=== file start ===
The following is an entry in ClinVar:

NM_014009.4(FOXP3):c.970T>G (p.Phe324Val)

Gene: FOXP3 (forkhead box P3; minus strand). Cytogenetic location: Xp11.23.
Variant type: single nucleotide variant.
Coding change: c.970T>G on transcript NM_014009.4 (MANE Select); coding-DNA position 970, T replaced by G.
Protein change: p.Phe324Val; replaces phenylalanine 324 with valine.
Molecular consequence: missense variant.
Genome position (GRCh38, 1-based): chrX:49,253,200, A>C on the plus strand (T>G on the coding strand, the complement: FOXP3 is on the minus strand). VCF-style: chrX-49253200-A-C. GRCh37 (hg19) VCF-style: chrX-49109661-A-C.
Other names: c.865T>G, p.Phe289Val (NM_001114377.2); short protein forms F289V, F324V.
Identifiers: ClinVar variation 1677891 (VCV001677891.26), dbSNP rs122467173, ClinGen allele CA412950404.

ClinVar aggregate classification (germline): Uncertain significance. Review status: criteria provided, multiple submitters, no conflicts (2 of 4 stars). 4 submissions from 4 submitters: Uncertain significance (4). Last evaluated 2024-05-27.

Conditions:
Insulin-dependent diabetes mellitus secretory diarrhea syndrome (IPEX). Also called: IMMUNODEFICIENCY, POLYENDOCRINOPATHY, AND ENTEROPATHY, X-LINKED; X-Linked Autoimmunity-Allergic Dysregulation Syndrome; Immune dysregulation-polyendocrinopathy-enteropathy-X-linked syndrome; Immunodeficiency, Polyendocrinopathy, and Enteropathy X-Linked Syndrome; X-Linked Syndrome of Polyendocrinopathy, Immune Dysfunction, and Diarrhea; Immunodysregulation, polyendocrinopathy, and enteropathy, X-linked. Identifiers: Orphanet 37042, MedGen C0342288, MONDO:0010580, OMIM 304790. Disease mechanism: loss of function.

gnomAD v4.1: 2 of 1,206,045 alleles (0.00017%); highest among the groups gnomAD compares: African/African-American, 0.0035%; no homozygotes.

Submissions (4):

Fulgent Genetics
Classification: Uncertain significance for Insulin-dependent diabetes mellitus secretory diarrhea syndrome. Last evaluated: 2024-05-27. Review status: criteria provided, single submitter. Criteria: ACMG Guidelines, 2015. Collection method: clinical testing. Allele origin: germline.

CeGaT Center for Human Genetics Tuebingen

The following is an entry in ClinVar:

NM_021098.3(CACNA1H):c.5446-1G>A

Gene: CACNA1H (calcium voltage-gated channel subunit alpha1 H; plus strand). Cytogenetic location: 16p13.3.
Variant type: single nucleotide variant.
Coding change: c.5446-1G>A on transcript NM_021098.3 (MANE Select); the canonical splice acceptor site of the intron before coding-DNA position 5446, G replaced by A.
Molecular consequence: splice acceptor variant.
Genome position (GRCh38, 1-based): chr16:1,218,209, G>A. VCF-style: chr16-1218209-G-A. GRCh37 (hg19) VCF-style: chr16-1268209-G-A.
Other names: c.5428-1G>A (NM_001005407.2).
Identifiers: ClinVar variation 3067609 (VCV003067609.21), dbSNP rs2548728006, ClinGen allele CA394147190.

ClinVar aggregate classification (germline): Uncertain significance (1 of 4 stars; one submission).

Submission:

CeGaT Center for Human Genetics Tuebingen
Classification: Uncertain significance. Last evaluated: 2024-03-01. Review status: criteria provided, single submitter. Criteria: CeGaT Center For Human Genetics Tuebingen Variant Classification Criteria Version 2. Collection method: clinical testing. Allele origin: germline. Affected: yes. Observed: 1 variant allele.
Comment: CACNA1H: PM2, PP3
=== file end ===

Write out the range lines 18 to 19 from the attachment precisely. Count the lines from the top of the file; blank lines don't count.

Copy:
CeGaT Center for Human Genetics Tuebingen

The following is an entry in ClinVar: